Lesetja Kganyago: SA should avoid rating cuts in November

Growth in Africa’s most industrialised economy has slowed to a near standstill in recent years, hit by corruption and a lack of progress on sorely needed reforms.

FILE: SA Reserve Bank Governor Lesetja Kganyago. Picture: Cindy Archillies/EWN.

SOWETO - A narrowing current account deficit, improving the economy and stable inflation should help South Africa avoid credit rating cuts in November, central bank governor Lesetja Kganyago said in an interview, playing down concerns over the most recent Cabinet reshuffle.

Growth in Africa’s most industrialised economy has slowed to a near standstill in recent years, hit by corruption and a lack of progress on sorely needed reforms.

Bitter infighting within the ruling African National Congress (ANC) has also sapped investor confidence and thwarted efforts to create jobs and reduce widespread poverty.

Kganyago and Finance Minister Malusi Gigaba met the rating agencies on the sidelines of International Monetary Fund meetings last week in Washington, hoping to convince investors that the economy is on the mend despite the tensions in the ANC.

“On the engagements we had with the rating agencies, I think we were able to deal with the credit concerns that they had raised,” Kganyago told Reuters in an interview late on Wednesday in the Soweto township near Johannesburg.

“The current account deficit is no longer 7.2% of the gross domestic product. It is now around 2%. Inflation is not outside of the target, and it’s projected to remain so over the next two years, so you can’t say we would be forced to tighten monetary policy and thus choke growth,” Kganyago said.

The central bank targets inflation of between 3 and 6%. Despite a slight rise in September to 5.1%, Kganyago sees price growth remaining within the target range for the next two years.

The three major international rating agencies - Moody‘s, Fitch and S&P Global - all downgraded South Africa’s sovereign credit rating after President Jacob Zuma fired respected finance minister Pravin Gordhan in an abrupt Cabinet reshuffle in March.

Fitch and S&P now rate South Africa’s foreign-currency rating in sub-investment, or “junk”, territory. But only Fitch has the country’s local-currency rating in junk.

But with Moody’s and S&P expected to review South Africa’s local-currency credit rating in November, some foreign investors are nervous.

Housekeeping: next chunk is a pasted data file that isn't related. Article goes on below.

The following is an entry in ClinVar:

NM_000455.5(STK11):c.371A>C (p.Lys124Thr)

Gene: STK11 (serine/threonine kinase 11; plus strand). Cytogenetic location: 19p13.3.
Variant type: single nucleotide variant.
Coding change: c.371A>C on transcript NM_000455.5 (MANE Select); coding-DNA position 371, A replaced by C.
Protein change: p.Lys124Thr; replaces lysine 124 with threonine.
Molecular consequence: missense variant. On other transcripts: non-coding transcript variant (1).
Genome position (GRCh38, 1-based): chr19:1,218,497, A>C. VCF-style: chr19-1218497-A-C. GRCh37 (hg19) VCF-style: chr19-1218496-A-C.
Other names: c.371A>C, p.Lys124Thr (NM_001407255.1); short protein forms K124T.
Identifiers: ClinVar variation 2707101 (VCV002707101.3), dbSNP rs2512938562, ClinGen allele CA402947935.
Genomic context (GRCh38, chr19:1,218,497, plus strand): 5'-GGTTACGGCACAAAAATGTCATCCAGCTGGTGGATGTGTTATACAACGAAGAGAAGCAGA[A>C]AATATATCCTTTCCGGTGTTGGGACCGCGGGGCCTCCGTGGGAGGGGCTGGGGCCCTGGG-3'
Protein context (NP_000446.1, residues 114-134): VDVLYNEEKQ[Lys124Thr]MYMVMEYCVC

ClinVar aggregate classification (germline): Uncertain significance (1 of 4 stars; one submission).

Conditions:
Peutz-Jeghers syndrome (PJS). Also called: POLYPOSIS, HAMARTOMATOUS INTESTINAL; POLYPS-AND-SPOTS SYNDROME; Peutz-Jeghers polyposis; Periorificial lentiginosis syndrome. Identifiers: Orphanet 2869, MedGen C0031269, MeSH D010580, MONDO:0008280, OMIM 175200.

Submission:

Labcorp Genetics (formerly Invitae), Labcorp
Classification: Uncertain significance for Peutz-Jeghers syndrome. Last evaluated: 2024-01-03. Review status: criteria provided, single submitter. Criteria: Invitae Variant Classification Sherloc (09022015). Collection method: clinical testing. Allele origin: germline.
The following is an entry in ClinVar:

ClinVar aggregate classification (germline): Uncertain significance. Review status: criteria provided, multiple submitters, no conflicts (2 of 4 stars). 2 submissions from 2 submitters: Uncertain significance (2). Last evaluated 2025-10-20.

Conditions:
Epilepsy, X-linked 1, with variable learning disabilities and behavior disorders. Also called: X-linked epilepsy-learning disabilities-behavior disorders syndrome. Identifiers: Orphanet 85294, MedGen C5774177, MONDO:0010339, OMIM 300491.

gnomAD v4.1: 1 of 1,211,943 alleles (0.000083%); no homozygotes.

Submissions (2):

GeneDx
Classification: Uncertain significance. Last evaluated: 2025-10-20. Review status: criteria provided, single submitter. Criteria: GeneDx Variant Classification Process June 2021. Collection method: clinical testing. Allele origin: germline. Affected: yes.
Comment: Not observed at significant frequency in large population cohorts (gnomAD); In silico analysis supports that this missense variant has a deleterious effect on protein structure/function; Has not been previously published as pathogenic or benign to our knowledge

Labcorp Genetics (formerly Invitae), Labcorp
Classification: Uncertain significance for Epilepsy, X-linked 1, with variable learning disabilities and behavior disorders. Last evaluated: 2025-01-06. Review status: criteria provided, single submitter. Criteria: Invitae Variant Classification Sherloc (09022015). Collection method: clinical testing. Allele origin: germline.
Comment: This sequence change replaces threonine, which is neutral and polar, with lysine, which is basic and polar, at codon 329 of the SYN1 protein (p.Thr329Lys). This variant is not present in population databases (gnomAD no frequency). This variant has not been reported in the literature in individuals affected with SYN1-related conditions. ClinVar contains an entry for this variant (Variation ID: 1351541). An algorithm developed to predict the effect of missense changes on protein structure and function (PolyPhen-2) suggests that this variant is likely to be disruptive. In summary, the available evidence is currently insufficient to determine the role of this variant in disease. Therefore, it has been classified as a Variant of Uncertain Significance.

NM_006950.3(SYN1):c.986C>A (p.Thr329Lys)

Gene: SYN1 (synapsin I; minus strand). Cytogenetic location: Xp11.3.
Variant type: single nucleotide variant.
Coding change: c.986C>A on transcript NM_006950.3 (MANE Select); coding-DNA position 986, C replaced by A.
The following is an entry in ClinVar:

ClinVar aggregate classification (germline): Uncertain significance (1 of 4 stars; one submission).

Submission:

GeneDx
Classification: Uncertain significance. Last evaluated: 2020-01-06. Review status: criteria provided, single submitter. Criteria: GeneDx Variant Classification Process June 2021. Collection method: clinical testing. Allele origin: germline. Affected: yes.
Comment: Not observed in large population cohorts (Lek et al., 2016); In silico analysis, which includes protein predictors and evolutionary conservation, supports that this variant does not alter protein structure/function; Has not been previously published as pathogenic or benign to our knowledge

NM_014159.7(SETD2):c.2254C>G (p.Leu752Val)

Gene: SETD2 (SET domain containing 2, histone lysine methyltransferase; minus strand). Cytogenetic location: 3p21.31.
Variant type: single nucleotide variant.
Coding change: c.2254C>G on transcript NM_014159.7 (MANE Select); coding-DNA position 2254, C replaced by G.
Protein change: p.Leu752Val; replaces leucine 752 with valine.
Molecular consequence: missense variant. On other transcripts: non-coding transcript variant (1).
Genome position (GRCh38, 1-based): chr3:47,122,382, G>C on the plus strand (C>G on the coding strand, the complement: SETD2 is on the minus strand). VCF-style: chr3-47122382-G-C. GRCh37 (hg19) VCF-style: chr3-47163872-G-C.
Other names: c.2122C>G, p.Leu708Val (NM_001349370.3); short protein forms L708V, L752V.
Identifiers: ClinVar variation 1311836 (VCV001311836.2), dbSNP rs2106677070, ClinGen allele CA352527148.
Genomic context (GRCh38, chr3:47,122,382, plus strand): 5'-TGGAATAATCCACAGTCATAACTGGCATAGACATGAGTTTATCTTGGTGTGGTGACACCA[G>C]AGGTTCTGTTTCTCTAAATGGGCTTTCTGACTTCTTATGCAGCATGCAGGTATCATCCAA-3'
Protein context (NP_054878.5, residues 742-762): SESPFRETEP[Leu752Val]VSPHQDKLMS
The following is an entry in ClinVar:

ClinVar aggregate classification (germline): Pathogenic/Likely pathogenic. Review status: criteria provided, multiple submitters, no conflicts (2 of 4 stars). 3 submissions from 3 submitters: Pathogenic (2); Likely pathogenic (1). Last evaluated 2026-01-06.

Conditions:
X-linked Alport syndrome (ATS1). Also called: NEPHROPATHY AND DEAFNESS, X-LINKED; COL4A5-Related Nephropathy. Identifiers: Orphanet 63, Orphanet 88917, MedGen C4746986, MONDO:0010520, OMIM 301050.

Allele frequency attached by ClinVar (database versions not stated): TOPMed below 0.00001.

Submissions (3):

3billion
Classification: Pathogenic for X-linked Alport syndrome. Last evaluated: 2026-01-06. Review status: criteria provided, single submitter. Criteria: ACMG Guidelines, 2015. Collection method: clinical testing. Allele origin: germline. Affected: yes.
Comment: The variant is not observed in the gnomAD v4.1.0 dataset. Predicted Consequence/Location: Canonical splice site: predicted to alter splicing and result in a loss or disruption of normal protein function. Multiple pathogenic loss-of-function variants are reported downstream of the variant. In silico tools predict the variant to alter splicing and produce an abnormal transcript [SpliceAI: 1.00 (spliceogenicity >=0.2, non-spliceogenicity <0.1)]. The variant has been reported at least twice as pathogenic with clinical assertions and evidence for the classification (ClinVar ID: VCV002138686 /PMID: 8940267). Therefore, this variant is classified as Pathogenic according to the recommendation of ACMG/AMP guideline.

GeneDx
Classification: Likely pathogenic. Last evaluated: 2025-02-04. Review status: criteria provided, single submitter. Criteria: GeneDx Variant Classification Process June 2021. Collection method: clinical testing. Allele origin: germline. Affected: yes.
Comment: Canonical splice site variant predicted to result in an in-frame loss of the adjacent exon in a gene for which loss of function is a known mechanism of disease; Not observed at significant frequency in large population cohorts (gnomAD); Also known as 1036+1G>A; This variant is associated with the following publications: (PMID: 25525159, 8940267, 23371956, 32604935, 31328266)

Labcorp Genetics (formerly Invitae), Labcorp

If both downgrade the country to junk, that could trigger massive outflows from South African bonds of up to $12 billion.

Kganyago has headed the South African Reserve Bank since 2014, and his team has been praised for its credible response to high inflation and low growth amid the political turmoil.

Despite Kganyago’s positive assessment, one of his deputies, Kuben Naidoo, said earlier this month that the risk of further credit downgrades was “quite significant”.


President Zuma launched a second Cabinet reshuffle in seven months on Tuesday, appointing a close associate to oversee a big nuclear power deal, and potentially adding to political instability ahead of an ANC leadership election in December.

Kganyago said he did not see the reshuffle as a reason to change the country’s rating, but he said it was critical that the government tackle the atmosphere of uncertainty that had gripped the country.

“Uncertainty can’t be a new normal. We’ve got to clear the uncertainty, restore consumer and business confidence, deal with the credit concerns. We have got the ability to put this economy back on a growth trajectory,” he said.

Rating agencies have warned that a shortfall in government revenues and growing public debt threaten South Africa’s ratings, but Kganyago played down those concerns.

“Even if the government misses their revenue target, you are not going to see fiscal deficits like we saw at the time of the recession in 2008 when the deficit shot up to 6.8 %,” he said.

The central bank governor, whose term expires in 2019, also said concerns among some investors that South Africa could tighten currency controls in the event of further rating downgrades were wide of the mark, saying there was “no willingness from our side to do that”.